“If foreign carriers were allowed in, you would promote a growth in economic prosperity, which I think would be really good for [the restrictive country and] would be very good for the other countries which could promote trade and tourism,” he says.
“Travel and tourism unites the world. We’re all beneficiaries of the great breakthroughs in technology that have allowed us to fly further for less money and governments standing in the way of that economic, social and technological progress are not helping the progression of humanity and to solve our social and economic problems on a global scale.”
Government-owned Dubai Airports reveals only a few indicative financial figures each year. It says for 2013, total revenue grew 17 percent, including a 12 percent rise in aeronautical revenue, thanks to the continuous strengthening of Emirates and flydubai, which are also government-owned.
Commercial revenue from retail sales, advertising and asset management improved a significant 23 percent and now accounts for more than half of the company’s overall revenues.
The aviation sector contributed $22bn, or 28 percent of gross domestic product, to the Dubai economy last year.
International competitors complain the Dubai airlines receive unfair concessions and are funnelled with government cash that allows them to operate with a commercial advantage. But Griffiths is adamant the industry is commercially sustainable.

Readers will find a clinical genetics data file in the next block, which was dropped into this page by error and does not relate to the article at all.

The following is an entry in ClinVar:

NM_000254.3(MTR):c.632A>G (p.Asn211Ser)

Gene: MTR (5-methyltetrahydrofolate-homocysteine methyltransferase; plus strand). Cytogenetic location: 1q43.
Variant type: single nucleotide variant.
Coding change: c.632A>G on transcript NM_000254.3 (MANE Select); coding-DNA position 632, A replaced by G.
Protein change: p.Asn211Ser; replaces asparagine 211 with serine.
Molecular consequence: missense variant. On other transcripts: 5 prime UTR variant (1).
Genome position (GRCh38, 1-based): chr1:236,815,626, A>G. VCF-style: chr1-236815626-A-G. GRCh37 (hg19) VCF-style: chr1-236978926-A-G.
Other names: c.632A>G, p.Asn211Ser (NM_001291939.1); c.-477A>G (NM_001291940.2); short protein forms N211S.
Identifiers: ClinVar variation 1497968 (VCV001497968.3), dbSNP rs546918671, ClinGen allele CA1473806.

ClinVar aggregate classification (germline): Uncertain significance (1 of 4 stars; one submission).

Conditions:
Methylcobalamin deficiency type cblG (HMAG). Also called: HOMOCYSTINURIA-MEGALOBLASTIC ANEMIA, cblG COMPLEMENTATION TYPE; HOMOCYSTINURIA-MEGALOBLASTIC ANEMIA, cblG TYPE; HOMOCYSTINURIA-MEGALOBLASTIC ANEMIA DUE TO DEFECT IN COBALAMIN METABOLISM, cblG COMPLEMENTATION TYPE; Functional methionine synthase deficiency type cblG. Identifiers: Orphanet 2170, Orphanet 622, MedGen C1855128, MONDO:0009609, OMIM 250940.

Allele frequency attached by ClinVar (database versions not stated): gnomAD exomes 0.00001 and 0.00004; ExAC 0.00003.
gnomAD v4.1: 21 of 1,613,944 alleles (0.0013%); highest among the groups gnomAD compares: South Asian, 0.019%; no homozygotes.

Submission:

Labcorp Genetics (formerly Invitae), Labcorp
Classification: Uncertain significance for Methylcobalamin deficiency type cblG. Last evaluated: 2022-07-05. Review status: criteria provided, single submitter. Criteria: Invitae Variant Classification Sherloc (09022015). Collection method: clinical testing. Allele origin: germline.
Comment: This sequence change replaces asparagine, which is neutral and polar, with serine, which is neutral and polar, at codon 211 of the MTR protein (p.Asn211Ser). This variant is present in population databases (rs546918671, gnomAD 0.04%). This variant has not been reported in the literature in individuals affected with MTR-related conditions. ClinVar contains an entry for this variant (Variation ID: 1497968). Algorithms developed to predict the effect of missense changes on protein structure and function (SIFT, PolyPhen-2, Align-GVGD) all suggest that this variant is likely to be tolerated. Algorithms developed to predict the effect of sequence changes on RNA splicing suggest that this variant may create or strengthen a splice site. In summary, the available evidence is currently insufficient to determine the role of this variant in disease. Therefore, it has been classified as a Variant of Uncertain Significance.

“Let’s face it, we are an integrated aviation sector, we deliberately hold our charges here at a very low level to ensure that airlines are attracted to fly here,” he argues. “We’ve got a very successful duty free operation, we have a very successful commercial strategy here.”
It’s doing so well that Griffiths says he’s undeterred by the opening of Hamad International Airport in Doha in May, or plans for massive expansion in Saudi Arabia, as well as construction beginning on Istanbul’s third airport, which the Turkish government claims will overtake Al Maktoum International as the largest when it opens.
Griffiths says on face value it appears that aviation capacity in the region is out of kilter with the population, but that’s where such analysis would be too simplistic. “The reality of the situation is that the Middle East is in the absolute perfect location to be the intercontinental hub for the world and there are so many cities that can be logically joined through the Middle East,” he says.
“I’m not worried about competition from any other airport; in fact I think it all serves to enhance the global standing of the Middle East as an intercontinental hub, so I welcome it really. We are competing in the world market, which is a massive market of... about 6.3 billion travellers and it’s still growing. I don’t believe we’re losing traffic to other Middle Eastern hubs. I think the Middle Eastern hubs are gaining traffic from other, more congested and less conveniently located hubs in other parts of the world.”
But there is one issue that threatens to bust the aviation growth story for Dubai, and its neighbours: air traffic management — or the lack thereof. With so many more planes flying in such a small region, there will come a time when air space is the barrier to growth, not airports or money.
While Griffiths says the persistent problem is the sector’s “single largest strategic risk”, he’s happy it lies in the hands of state leaders.
Meanwhile, he can play with the more fun projects, like creating the airport of the future.